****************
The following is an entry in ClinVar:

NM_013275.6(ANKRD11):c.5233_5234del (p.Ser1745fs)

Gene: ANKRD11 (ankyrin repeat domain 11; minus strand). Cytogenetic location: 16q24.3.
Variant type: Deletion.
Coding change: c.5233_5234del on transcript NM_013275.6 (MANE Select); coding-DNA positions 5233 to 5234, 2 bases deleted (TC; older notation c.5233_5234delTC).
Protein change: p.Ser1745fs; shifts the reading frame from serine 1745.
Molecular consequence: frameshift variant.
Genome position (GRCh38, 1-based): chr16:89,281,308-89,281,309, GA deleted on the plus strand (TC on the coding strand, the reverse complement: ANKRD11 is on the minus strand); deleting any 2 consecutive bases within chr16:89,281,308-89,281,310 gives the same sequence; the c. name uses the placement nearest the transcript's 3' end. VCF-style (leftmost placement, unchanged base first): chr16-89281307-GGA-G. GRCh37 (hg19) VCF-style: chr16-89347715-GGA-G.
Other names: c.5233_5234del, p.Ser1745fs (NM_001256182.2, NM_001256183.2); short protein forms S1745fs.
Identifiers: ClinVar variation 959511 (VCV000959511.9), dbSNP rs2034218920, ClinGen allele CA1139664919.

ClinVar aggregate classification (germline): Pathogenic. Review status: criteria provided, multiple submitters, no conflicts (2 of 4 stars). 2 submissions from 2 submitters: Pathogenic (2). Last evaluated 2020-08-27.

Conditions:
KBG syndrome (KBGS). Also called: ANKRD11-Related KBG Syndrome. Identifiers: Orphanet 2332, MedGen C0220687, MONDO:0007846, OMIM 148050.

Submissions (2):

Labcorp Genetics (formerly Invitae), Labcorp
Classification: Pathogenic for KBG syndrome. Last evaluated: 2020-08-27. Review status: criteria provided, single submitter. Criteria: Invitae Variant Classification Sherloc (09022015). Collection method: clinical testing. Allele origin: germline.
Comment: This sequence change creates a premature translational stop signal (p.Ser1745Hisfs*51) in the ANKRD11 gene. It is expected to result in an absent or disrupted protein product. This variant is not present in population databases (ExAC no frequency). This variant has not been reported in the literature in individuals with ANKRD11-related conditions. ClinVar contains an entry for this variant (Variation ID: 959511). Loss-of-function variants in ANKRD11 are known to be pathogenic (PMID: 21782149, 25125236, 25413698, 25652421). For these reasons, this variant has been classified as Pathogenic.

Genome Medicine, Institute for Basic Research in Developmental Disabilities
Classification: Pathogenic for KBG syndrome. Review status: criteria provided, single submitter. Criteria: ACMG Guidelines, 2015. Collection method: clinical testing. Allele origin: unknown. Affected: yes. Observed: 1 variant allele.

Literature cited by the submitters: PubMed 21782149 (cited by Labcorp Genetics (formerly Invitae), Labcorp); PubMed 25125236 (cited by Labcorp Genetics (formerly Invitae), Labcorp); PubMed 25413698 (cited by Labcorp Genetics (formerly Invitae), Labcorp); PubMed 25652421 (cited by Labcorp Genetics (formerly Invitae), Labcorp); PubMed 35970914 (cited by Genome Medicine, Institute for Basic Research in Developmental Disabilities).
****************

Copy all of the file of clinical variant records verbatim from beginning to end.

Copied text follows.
The following is an entry in ClinVar:

NM_013275.6(ANKRD11):c.5233_5234del (p.Ser1745fs)

Gene: ANKRD11 (ankyrin repeat domain 11; minus strand). Cytogenetic location: 16q24.3.
Variant type: Deletion.
Coding change: c.5233_5234del on transcript NM_013275.6 (MANE Select); coding-DNA positions 5233 to 5234, 2 bases deleted (TC; older notation c.5233_5234delTC).
Protein change: p.Ser1745fs; shifts the reading frame from serine 1745.
Molecular consequence: frameshift variant.
Genome position (GRCh38, 1-based): chr16:89,281,308-89,281,309, GA deleted on the plus strand (TC on the coding strand, the reverse complement: ANKRD11 is on the minus strand); deleting any 2 consecutive bases within chr16:89,281,308-89,281,310 gives the same sequence; the c. name uses the placement nearest the transcript's 3' end. VCF-style (leftmost placement, unchanged base first): chr16-89281307-GGA-G. GRCh37 (hg19) VCF-style: chr16-89347715-GGA-G.
Other names: c.5233_5234del, p.Ser1745fs (NM_001256182.2, NM_001256183.2); short protein forms S1745fs.
Identifiers: ClinVar variation 959511 (VCV000959511.9), dbSNP rs2034218920, ClinGen allele CA1139664919.

ClinVar aggregate classification (germline): Pathogenic. Review status: criteria provided, multiple submitters, no conflicts (2 of 4 stars). 2 submissions from 2 submitters: Pathogenic (2). Last evaluated 2020-08-27.

Conditions:
KBG syndrome (KBGS). Also called: ANKRD11-Related KBG Syndrome. Identifiers: Orphanet 2332, MedGen C0220687, MONDO:0007846, OMIM 148050.

Submissions (2):

Labcorp Genetics (formerly Invitae), Labcorp
Classification: Pathogenic for KBG syndrome. Last evaluated: 2020-08-27. Review status: criteria provided, single submitter. Criteria: Invitae Variant Classification Sherloc (09022015). Collection method: clinical testing. Allele origin: germline.
Comment: This sequence change creates a premature translational stop signal (p.Ser1745Hisfs*51) in the ANKRD11 gene. It is expected to result in an absent or disrupted protein product. This variant is not present in population databases (ExAC no frequency). This variant has not been reported in the literature in individuals with ANKRD11-related conditions. ClinVar contains an entry for this variant (Variation ID: 959511). Loss-of-function variants in ANKRD11 are known to be pathogenic (PMID: 21782149, 25125236, 25413698, 25652421). For these reasons, this variant has been classified as Pathogenic.

Genome Medicine, Institute for Basic Research in Developmental Disabilities
Classification: Pathogenic for KBG syndrome. Review status: criteria provided, single submitter. Criteria: ACMG Guidelines, 2015. Collection method: clinical testing. Allele origin: unknown. Affected: yes. Observed: 1 variant allele.

Literature cited by the submitters: PubMed 21782149 (cited by Labcorp Genetics (formerly Invitae), Labcorp); PubMed 25125236 (cited by Labcorp Genetics (formerly Invitae), Labcorp); PubMed 25413698 (cited by Labcorp Genetics (formerly Invitae), Labcorp); PubMed 25652421 (cited by Labcorp Genetics (formerly Invitae), Labcorp); PubMed 35970914 (cited by Genome Medicine, Institute for Basic Research in Developmental Disabilities).